Which parent is not shaken when they learn their child has died? It will be hard to accept reality, considering the wonderful years we have spent together. Being a witness to his growth and development since he was in the womb until he was born into the world.

Then, suddenly fate said otherwise. Facing the days without the presence of the child is certainly not easy. Moreover, if the child is the hope to change the family’s future for the better.

What is the psychological condition of parents who have lost their children? How long does it take to come to terms with reality?

1. Covered with guilt
A bereaved parent may be inundated with negative emotions such as guilt and regret. They may blame themselves for thinking that something they did or neglected might have contributed to the child’s death.

In children who die of health problems, parents may feel guilty for ignoring the symptoms or not getting them to the hospital earlier. Mothers who miscarried may feel guilty because they thought they were not careful or had too much activity during pregnancy.

If the death was caused by suicide, parents may feel guilty for “not being there” when the child is down. In general, parents may regret not spending enough time with their child or not fulfilling their wishes while they were alive.

To quote The Compassionate Friends , grieving parents need to find someone to share their grief with. In addition, parents also need to learn to forgive themselves so they are not haunted by guilt.

2. Angry with the situation
Anger is a very natural reaction. Parents may be angry with health workers because they are considered unable to save their children and do not try their best.

If a child’s death is caused by juvenile delinquency, parents may be angry with their child’s friends and think they are a bad influence. They may also be upset that others treat their child badly and perceive that person as ungrateful for their child’s presence.

In fact, there are parents who are angry with God for taking the life of their child. They questioned why it should be his family who received this disaster, not someone else.

Anger is difficult to express and eventually forced to be kept to yourself. This may make him irritable or even take it out on other innocent people. The best solution is to discuss the anger issue with a professional.

3. Feeling empty and empty
Death leaves a feeling of emptiness and emptiness, as if some of them also died. After the death of their child, maybe some parents still carry out certain routines, before finally realizing that the child has gone forever.

In fact, there are parents who feel their children are still there. Like hearing his child speak, seeing him in the crowd, to feeling his presence at home. They need time to process what happened.

Keep in mind that all of these feelings are normal and valid. Later, the time will come to be free from feelings of emptiness and emptiness. On a journey through grief, the presence of supportive family and friends is very important.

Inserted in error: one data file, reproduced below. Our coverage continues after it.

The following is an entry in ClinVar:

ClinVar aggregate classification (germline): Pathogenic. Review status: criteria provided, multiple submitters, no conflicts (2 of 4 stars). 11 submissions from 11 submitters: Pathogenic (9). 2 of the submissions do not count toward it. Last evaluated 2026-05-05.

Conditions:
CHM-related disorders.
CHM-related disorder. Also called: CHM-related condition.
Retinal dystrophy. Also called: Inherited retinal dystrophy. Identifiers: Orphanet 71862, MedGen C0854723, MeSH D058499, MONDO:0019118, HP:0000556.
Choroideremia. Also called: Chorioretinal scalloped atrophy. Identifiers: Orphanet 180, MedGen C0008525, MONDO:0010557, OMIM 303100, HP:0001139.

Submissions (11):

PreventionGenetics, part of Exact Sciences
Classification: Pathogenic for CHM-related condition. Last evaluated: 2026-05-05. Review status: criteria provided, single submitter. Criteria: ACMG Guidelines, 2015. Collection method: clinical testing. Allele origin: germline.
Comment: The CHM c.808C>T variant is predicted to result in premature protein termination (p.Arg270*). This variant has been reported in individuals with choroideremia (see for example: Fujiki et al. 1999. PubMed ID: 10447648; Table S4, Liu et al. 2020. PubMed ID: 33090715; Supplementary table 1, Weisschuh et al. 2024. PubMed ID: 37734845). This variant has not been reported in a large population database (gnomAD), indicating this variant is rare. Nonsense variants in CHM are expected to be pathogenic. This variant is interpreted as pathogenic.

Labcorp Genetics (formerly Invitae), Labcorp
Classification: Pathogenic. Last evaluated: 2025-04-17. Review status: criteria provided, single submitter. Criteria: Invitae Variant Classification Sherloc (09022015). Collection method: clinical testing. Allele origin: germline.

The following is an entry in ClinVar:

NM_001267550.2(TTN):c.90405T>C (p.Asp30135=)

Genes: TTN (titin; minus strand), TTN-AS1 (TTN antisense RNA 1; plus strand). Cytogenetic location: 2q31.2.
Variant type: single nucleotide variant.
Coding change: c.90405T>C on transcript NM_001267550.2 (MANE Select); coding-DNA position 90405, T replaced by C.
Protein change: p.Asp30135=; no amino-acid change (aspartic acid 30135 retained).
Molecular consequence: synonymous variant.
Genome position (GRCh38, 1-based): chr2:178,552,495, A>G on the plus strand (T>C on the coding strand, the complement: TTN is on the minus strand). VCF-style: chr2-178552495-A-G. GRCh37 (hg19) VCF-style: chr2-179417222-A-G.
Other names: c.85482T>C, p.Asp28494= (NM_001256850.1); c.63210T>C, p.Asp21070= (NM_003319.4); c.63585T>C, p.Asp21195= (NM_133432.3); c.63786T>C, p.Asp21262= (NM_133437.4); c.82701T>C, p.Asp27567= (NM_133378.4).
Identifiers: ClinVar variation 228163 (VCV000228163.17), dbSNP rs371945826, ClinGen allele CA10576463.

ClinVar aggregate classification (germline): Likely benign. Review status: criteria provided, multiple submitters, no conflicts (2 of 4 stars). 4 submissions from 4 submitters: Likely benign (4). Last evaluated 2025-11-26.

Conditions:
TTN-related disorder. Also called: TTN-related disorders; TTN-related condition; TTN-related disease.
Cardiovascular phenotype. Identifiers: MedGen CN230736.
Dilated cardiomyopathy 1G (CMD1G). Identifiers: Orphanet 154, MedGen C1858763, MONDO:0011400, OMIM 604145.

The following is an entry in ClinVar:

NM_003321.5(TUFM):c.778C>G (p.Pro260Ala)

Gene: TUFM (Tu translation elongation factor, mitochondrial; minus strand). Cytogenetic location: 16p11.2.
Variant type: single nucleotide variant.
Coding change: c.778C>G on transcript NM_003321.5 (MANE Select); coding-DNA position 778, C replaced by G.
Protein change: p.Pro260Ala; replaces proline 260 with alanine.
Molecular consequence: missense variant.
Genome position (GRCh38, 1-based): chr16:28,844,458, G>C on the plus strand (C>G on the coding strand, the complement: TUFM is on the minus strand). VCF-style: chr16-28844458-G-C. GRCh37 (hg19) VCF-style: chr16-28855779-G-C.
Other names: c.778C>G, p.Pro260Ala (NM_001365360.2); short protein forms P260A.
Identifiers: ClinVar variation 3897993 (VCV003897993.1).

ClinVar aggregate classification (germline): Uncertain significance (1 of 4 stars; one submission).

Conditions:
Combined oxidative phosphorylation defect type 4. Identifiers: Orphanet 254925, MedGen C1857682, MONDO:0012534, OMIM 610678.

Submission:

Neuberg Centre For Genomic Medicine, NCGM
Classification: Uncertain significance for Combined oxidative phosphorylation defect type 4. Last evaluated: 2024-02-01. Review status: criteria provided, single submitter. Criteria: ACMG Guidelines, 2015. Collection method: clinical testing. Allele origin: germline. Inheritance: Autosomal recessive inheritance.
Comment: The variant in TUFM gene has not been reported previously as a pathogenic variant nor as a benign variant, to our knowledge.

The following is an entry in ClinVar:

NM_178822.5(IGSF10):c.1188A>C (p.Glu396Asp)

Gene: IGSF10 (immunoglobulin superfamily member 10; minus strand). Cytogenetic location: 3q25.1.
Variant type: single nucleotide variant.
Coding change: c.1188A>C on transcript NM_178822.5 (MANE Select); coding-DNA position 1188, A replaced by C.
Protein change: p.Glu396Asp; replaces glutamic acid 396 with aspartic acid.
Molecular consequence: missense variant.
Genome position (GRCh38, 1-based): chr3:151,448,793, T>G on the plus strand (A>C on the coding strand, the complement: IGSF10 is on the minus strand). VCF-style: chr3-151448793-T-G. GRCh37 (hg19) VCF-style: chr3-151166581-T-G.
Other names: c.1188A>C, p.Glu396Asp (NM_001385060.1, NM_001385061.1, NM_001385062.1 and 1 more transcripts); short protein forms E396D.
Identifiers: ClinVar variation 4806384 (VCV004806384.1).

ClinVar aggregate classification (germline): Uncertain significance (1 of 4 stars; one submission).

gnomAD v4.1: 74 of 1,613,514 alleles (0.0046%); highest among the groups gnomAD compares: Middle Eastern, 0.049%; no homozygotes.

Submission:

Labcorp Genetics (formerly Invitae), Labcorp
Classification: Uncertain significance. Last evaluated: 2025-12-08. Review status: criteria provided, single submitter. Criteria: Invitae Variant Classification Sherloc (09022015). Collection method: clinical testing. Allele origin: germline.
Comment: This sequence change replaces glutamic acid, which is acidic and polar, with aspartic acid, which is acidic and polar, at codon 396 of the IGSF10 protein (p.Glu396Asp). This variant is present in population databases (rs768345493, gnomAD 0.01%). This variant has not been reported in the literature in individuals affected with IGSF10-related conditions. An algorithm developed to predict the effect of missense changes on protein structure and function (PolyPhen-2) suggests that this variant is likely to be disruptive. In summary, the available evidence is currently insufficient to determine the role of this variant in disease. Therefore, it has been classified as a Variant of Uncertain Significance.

4. Drowning in grief
It is undeniable that the loss of a child can cause parents to feel deep sadness . The early days of being abandoned must have been filled with tears. Everything feels unreal.

According to a 2015 study published in the American Journal of Psychiatry , the unexpected death of a loved one is associated with the development of symptoms of depression and anxiety. In fact, it not only affects the mental, but also physically.

Reported by Good Therapy , sadness can cause joint pain, headaches, back pain, and muscle stiffness. The trigger for this pain is the amount of stress hormones released. Fortunately, this is only temporary.

Extreme sadness can increase a person’s chances of having a heart attack. This is known as broken heart syndrome or Takotsubo cardiomyopathy . Symptoms include chest pain, shortness of breath, high blood pressure, and fainting.

To prevent that from happening, there must be a caregiver who accompanies and strengthens parents who have lost their children. Whether it’s children (who are still alive), siblings, in-laws, and others. If symptoms of depression persist, especially to the point of self-harm or suicidal thoughts, consider consulting a professional.

5. Filled with fear or anxiety
Parents may experience intense fear when their child dies suddenly, tragically, or unexpectedly. Such as being the victim of a traffic accident, murder, natural disaster, fire, or suicide.

Fear can make parents overprotective of their families. For example, prohibiting children from driving themselves for fear of becoming a victim of an accident like their late brother.

Fear may be even more so when the one who dies is the only child, aka the only child. Parents may be afraid that no one will take care of them in their old age. Moreover, if his partner later died before him.

No one knows for sure when the grieving period is over and they can resume life as usual. Our relationship with the deceased during his life determines how much sadness and loss we will bear.

Well, that’s a little picture of the psychological condition of parents who lost their children . May you always be strengthened and be able to let go of the departed with grace, yes.




























By Jaya